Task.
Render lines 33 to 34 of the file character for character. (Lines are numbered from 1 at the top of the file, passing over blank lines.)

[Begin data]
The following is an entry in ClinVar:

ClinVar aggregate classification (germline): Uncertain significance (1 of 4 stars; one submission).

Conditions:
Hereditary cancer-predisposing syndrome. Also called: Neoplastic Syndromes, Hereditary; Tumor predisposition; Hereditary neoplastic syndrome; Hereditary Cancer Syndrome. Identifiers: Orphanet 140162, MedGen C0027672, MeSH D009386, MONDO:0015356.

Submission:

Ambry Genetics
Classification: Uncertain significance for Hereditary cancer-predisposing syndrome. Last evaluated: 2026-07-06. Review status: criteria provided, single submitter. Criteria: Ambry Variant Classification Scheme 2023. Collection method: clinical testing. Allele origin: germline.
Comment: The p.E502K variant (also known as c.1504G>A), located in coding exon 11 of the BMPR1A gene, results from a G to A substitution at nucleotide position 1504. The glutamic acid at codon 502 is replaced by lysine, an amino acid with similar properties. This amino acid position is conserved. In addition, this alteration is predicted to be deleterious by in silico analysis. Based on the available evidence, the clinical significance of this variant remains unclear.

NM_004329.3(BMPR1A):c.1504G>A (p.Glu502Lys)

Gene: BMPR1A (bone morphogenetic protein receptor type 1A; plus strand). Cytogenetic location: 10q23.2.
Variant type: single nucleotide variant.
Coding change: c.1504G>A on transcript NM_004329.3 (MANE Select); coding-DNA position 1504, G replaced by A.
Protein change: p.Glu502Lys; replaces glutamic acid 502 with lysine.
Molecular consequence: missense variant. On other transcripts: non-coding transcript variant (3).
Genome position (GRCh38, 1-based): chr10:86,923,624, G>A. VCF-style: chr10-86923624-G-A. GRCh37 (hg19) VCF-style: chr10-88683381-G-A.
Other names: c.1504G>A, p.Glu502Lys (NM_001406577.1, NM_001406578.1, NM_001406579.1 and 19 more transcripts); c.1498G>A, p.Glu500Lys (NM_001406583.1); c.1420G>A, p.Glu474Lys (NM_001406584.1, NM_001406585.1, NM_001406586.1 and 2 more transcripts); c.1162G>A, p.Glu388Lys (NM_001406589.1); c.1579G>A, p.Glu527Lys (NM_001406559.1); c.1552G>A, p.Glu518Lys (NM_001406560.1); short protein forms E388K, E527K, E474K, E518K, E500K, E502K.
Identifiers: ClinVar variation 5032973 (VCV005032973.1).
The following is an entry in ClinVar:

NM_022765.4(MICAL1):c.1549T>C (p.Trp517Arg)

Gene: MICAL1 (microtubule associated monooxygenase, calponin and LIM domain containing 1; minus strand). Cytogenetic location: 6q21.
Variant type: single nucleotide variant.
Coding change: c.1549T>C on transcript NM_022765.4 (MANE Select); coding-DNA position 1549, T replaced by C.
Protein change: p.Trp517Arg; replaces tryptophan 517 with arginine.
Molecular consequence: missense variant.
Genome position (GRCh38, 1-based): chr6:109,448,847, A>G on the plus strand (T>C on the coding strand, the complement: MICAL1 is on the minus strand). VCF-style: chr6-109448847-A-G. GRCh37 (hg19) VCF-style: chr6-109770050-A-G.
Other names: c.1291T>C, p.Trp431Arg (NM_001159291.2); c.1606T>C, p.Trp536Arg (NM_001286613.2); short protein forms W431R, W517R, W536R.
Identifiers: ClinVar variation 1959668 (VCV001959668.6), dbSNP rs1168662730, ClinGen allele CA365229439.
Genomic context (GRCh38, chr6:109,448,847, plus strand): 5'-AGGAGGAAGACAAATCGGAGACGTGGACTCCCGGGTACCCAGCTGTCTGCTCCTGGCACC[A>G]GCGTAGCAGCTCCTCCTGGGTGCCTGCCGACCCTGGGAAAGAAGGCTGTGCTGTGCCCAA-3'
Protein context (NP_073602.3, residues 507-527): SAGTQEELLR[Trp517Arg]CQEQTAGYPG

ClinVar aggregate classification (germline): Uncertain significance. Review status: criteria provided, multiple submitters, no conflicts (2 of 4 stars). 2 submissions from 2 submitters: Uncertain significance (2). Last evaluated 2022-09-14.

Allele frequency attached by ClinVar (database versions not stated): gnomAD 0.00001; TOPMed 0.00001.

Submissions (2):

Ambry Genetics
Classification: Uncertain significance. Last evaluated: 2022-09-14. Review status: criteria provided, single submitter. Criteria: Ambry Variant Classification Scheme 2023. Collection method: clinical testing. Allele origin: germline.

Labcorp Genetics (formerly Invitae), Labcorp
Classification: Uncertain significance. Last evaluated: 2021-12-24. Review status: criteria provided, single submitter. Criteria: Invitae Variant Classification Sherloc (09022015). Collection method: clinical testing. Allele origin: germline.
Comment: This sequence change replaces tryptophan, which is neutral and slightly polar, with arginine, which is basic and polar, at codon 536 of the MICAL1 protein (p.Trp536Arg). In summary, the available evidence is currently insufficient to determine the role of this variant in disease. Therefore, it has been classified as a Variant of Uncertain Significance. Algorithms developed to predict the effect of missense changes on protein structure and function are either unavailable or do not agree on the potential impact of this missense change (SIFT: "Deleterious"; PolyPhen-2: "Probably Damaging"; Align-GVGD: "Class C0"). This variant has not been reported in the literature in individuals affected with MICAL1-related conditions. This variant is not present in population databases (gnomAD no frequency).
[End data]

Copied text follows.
Ambry Genetics
Classification: Uncertain significance. Last evaluated: 2022-09-14. Review status: criteria provided, single submitter. Criteria: Ambry Variant Classification Scheme 2023. Collection method: clinical testing. Allele origin: germline.